The main Street Fighter 6 mechanic is the Drive system which is regulated by a gauge located right below the health gauge at the top of the screen. Drive is used to perform not only EX moves, now called Overdrive, more powerful versions of regular special moves, but also Drive Impact, Drive Parry, Drive Rush, and Drive Reversals. These mechanics aren't just an addition on top of the classic Street Fighter gameplay; it could be said that the game's combat system has been designed around them. Drive Impact, for example, is a not-too-slow armored move that can absorb attacks, leave the opponent open for a full combo for a few seconds, and cause a wall splat in the corner if blocked. Since it's not very fast, it can be countered fairly easily by another Drive Impact, a parry, or a grab. Drive Parry, on the other hand, will lead to some very intense moments, as it is possible to hold the combination of buttons to parry all attacks at the cost of Drive gauge, or press them the moment an attack connects to perform a Perfect Parry with a slow-down effect that looks great, highlighting the display of skill showed.

Drive Rush, while less flashy than the other Drive system options, is the technique players will have to master to perform extended combos and keep up the pressure on a turtling opponent, as the Street Fighter 6 frame data seems to have been built around it. Unlike Street Fighter V, where light and medium attacks were often positive on block, allowing most characters to keep up an unrelenting pressure without spending meter, in Street Fighter 6, most of these normals are negative on block. By pressing two times forward right after a cancellable attack connects, it is possible to cancel the attack and make it positive on block with Drive Rush or get more frame advantage on hit. This essentially allows players to extend their combos as long as they have Drive available or keep the pressure up and corner the opponent if they block.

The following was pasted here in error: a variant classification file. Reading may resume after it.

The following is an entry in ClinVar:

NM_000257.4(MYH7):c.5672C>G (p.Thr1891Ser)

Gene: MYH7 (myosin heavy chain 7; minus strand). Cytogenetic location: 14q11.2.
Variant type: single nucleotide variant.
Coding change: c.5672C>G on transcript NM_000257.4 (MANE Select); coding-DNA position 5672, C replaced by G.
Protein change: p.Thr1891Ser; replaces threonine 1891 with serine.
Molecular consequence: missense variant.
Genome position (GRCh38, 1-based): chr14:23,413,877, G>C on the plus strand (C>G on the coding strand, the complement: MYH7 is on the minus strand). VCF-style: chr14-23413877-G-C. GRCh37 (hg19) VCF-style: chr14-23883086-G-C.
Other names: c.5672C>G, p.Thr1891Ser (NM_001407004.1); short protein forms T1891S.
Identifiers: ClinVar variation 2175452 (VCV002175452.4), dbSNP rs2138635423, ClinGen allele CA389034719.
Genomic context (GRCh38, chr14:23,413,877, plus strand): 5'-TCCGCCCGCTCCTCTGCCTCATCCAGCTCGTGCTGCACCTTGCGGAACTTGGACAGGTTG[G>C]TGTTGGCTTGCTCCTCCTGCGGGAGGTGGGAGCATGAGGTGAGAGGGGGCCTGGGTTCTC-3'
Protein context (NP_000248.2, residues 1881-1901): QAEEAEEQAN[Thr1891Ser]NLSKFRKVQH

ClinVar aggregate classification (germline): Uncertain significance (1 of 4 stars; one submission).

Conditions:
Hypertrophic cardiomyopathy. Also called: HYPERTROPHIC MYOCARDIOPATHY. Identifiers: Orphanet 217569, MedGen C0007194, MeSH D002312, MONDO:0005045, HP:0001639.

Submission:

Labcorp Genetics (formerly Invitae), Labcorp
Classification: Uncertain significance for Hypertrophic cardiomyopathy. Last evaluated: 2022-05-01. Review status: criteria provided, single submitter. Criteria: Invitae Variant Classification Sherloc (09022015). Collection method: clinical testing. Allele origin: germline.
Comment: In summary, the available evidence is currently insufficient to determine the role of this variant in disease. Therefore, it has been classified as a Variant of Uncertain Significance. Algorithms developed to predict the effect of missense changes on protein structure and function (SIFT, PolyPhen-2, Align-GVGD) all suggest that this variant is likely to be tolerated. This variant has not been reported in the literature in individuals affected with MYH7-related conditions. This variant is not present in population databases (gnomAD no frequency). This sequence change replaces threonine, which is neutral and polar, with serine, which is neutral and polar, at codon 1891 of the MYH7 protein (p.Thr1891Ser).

Drive Rush was also the basis for mix-ups for most of the eight characters available for the closed beta (Ryu, Ken, Chun-Li, Guile, Juri, Luke, Jaime, and Kimberly), as, for example, an overhead attack performed after a Drive Rush can combo into other moves, something that is not normally possible. Drive Rush can also be activated from a Drive Parry from anywhere on the screen, making it a great option to open-up opponents with a surprise low attack, close gaps, and more. The great utility of these new maneuvers is offset by the Burnout mechanics, which leave a character unable to use Drive for a few seconds if they deplete their gauge and open to stunning if hit by a Drive Impact in the corner. Going too Drive happy against a competent opponent is a recipe for a quick and sound defeat.

Even though the Drive system feels overwhelming in the first few hours of the game, it doesn't take too long to gain a basic understanding of it. And once these new techniques are integrated into a general gameplan, Street Fighter 6 becomes incredibly fun, as Drive Rush combos allow for great creativity, while the other defensive tools prevent matches from becoming one-sided affairs where mix-ups on wake-up and the inability to guess right determine its outcome. It will be interesting to see how mix-up heavy characters and grapples will be balanced in the final release with the Drive system and its options in place.